In 2018, the then Ministry of Women and Child Affairs developed 12 Gender-related Key Performance Indicators (KPIs). These KPIs were developed to ensure that government agencies were committed towards achieving Goal 5 of the United Nations Sustainable Development Goals on gender equality and empowerment of women and girls. In addition, the government has also spent over LKR 300 million on these KPIs. Verité Research explored these KPIs to assess how effective the government has been in converting expenditure into achieved outcomes.
The study revealed that:
1. The overall progress on these KPIs was poor. Out of the 12 KPIs assessed, 10 KPIs recorded No Progress and the remaining 2 KPIs recorded Weak Progress. This level of progress is despite money being spent towards achieving these KPIs. For example, KPI 11 which refers to the ‘number of gender discriminatory laws, policies, and procedures tha are amended, enacted, and/or implemented’, recorded No Progress, based on an RTI response by the Ministry of Justice. According to the Ministry of Finance, LKR 12 million was spent towards this KPI.
2. There was a lack of oversight. The 2018 Budget Call tasked the Ministry of Finance with collecting information on the progress of these KPIs from all Ministries and Provincial Councils. However, neither the Ministry of Finance, nor the former Ministry of Women and Child Affairs who developed these KPIs, provided any indication on the metrics used to assess progress. The lack of progress and oversight indicates an absence of effective monitoring mechanisms by oversight bodies to track these KPIs. This is particularly problematic as it does not allow for significant deviations in performance to be noticed and flagged.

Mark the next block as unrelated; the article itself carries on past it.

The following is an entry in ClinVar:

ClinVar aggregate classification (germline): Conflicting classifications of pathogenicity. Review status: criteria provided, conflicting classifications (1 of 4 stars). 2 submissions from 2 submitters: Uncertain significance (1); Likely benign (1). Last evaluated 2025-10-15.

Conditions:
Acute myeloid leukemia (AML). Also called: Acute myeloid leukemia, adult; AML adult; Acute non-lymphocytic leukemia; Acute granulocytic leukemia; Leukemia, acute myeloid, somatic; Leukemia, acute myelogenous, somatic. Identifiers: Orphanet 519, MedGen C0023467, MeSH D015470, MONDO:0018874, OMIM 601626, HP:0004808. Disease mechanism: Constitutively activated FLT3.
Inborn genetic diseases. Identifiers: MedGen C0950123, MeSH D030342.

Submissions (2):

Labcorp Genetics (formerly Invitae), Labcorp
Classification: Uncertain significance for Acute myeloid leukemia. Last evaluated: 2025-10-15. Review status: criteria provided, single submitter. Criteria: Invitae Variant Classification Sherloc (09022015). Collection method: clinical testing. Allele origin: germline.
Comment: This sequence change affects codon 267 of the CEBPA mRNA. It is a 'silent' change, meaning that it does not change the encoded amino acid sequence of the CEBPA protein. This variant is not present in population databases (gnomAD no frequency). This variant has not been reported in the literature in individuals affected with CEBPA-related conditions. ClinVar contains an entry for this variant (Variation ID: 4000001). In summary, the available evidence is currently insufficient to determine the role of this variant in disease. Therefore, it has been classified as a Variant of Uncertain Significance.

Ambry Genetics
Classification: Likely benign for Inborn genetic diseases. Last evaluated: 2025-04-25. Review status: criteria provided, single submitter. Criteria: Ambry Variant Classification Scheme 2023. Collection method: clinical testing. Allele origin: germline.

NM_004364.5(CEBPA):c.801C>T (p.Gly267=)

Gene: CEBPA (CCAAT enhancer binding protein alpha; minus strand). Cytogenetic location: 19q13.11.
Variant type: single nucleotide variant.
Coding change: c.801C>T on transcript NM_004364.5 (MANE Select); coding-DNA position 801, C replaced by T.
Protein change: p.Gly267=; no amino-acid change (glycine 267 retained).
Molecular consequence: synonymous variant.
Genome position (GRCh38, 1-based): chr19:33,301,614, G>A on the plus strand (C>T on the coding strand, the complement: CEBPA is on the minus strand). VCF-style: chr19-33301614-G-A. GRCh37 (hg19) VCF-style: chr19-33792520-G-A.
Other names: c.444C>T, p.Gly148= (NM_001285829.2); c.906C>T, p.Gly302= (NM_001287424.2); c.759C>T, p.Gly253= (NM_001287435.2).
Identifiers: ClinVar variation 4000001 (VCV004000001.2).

Key performance indicators: A step in the right direction
Well-defined KPIs for all government expenditure proposals provides three key benefits:
1. Ensures prior analysis is conducted before spending decisions are made.
2. Establishes clear targets on what needs to be achieved and by when.
3. Allows for better monitoring – both by the public and by oversight bodies in government.
However, as is evident from this research, without appropriate monitoring and follow up mechanisms of such KPIs, their effectiveness can be undermined.
Full study by Verité Research can be accessed at www.veriteresearch.org/publications